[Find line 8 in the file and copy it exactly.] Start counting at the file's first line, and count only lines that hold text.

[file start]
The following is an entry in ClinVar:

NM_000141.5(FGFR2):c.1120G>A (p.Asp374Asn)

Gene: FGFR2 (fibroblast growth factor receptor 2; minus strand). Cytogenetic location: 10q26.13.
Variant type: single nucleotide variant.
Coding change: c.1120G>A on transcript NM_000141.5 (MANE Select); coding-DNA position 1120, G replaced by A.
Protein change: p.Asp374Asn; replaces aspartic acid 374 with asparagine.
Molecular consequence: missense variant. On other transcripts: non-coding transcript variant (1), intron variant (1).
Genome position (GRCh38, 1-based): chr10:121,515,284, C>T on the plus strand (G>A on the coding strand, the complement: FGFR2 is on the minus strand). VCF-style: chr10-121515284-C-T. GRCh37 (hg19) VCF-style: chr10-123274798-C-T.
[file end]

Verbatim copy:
Genome position (GRCh38, 1-based): chr10:121,515,284, C>T on the plus strand (G>A on the coding strand, the complement: FGFR2 is on the minus strand). VCF-style: chr10-121515284-C-T. GRCh37 (hg19) VCF-style: chr10-123274798-C-T.